He was a close 2nd for sector speed index in sector 4, just behind Yamaha rider, Maverick Vinales and produced a competitive consistency index, that ranks him 1st in sector 1. The remaining areas, speed in sector 2 and consistency in sectors 2-4 did not result in notable indexes.
2nd Place – Fabio Quartararo, Petronas Yamaha SRT
The young gun started hot off the grid from pole position and once again, impressed the global audience with his tenacity and refined technique that often lacks in a rookie. Starting big picture, Quartararo rocked in the consistency department as he held the strongest consistency index for all sectors combined. Again, not necessarily something you would expect to see from a rookie. More times than not, new riders either constantly fluctuate race position as they bring high speed but weak consistency, or we see slower, more reserved speed but respectable and often times, superior consistency.
By looking at his indexes from Valencia, it appears Quartararo has learned in dog years…
- #1 speed index and consistency index for sector 2
- #2 consistency index for sectors 1, 3 and 4
- #2 speed index for sectors 1 and 3
- #3 speed index for sector 4
Quartararo has a proven ability to adapt not only to a new team/bike but also to the ever-changing outlying factors such as weather. The cool circuit temperatures posed great challenges to many riders but going in with a strategic mindset for tackling each entry and exit for all corners, he was able to overcome the questionable grip from start to finish.
Maintaining such a strong consistency through each unique sector will always give a rider an upper hand. Being able to maintain this in demanding conditions such as the remarkably low circuit temperatures we saw this weekend, now that is something of worth.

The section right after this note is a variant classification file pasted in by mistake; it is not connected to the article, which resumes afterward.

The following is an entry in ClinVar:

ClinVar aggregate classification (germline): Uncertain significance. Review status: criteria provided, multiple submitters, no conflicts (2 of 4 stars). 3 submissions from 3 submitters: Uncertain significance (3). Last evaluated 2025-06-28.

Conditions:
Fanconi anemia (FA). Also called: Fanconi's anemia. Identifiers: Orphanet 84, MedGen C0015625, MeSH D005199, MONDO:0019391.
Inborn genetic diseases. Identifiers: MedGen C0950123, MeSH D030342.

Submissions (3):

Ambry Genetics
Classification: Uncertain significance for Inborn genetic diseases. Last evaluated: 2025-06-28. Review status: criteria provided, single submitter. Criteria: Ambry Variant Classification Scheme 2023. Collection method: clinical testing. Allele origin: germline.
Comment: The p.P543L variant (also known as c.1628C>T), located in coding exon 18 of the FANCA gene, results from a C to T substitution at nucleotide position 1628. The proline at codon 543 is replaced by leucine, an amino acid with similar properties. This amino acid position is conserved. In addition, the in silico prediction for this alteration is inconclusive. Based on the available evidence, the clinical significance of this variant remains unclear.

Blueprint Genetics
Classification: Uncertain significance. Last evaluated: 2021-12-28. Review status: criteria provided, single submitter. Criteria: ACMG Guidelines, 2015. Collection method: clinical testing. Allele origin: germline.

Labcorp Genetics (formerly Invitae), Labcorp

3rd Place – Jack Miller, Pramac Racing
Last but certainly not least, Australian rider, Jack Miller. Starting off the grid from P3, Miller did something that we have all been waiting for…. He paced himself, executed optimum tire management and was able to defend a top ranked position for 27 laps.
This isn’t the first time we saw #43 on the podium this season but his performance this weekend was notably stronger and incredibly consistent. In the past, Miller has been referred to as a “wild card.” One that might excel when you least expect it but also not a reliable racer from one circuit to the next. He was a contender for a 2020 Factory Ducati seat which ended up being a missed opportunity as Danilo Petrucci was singed on for another year.
But this weekend, Miller made a statement as he cranked out some of the most competitive speed indexes of the group. With the exception of sector 4, Miller ranked in the top 3 for speed index for all sectors. Where he prevailed in speed, he floated by in consistency with an average rank of 6 for consistency index.
On Sunday race day, Jack Miller showed similar skills to those we have seen in Ducati master, Andrea Dovizioso. That being, the potential to harness the raw power of the Ducati and shed light on the more agile side in order to dominate in sectors that have previously been labeled Honda or Suzuki territory. Finding his groove in the more technical sectors, Miller matched the clearly superior acceleration power of the Ducati with smooth, methodical transitions in and out of corners.
And with that, the 2019 MotoGP season has come to an end! 2020 testing starts this week and the 2020 grid has yet to be finalized. Stay tuned and welcome to the MotoGP off-season!